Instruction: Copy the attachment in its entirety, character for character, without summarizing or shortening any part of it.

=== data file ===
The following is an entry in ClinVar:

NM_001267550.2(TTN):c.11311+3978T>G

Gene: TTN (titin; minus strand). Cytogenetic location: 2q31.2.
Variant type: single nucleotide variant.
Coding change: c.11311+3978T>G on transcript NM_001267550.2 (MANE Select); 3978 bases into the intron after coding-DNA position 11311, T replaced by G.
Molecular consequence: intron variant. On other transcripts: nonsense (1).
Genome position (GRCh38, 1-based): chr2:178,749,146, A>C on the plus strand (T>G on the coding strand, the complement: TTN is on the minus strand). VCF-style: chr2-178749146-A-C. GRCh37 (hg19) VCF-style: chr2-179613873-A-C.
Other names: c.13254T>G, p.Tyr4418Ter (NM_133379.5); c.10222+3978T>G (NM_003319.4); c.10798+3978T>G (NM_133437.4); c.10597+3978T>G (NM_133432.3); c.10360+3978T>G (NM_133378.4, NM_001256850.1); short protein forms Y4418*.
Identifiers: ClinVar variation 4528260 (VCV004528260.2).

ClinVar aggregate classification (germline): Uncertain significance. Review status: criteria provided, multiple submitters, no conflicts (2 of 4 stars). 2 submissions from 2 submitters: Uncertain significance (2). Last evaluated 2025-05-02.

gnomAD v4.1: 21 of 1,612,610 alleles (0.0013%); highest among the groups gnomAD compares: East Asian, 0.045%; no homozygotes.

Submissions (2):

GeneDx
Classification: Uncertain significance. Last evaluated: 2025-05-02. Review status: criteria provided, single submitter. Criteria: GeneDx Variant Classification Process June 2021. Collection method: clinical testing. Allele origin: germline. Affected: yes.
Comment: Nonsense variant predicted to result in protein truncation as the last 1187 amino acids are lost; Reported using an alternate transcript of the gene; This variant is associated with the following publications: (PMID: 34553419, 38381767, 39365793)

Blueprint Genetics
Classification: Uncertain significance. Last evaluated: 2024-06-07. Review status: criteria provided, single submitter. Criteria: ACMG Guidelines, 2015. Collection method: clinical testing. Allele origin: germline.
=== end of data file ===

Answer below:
The following is an entry in ClinVar:

NM_001267550.2(TTN):c.11311+3978T>G

Gene: TTN (titin; minus strand). Cytogenetic location: 2q31.2.
Variant type: single nucleotide variant.
Coding change: c.11311+3978T>G on transcript NM_001267550.2 (MANE Select); 3978 bases into the intron after coding-DNA position 11311, T replaced by G.
Molecular consequence: intron variant. On other transcripts: nonsense (1).
Genome position (GRCh38, 1-based): chr2:178,749,146, A>C on the plus strand (T>G on the coding strand, the complement: TTN is on the minus strand). VCF-style: chr2-178749146-A-C. GRCh37 (hg19) VCF-style: chr2-179613873-A-C.
Other names: c.13254T>G, p.Tyr4418Ter (NM_133379.5); c.10222+3978T>G (NM_003319.4); c.10798+3978T>G (NM_133437.4); c.10597+3978T>G (NM_133432.3); c.10360+3978T>G (NM_133378.4, NM_001256850.1); short protein forms Y4418*.
Identifiers: ClinVar variation 4528260 (VCV004528260.2).

ClinVar aggregate classification (germline): Uncertain significance. Review status: criteria provided, multiple submitters, no conflicts (2 of 4 stars). 2 submissions from 2 submitters: Uncertain significance (2). Last evaluated 2025-05-02.

gnomAD v4.1: 21 of 1,612,610 alleles (0.0013%); highest among the groups gnomAD compares: East Asian, 0.045%; no homozygotes.

Submissions (2):

GeneDx
Classification: Uncertain significance. Last evaluated: 2025-05-02. Review status: criteria provided, single submitter. Criteria: GeneDx Variant Classification Process June 2021. Collection method: clinical testing. Allele origin: germline. Affected: yes.
Comment: Nonsense variant predicted to result in protein truncation as the last 1187 amino acids are lost; Reported using an alternate transcript of the gene; This variant is associated with the following publications: (PMID: 34553419, 38381767, 39365793)

Blueprint Genetics
Classification: Uncertain significance. Last evaluated: 2024-06-07. Review status: criteria provided, single submitter. Criteria: ACMG Guidelines, 2015. Collection method: clinical testing. Allele origin: germline.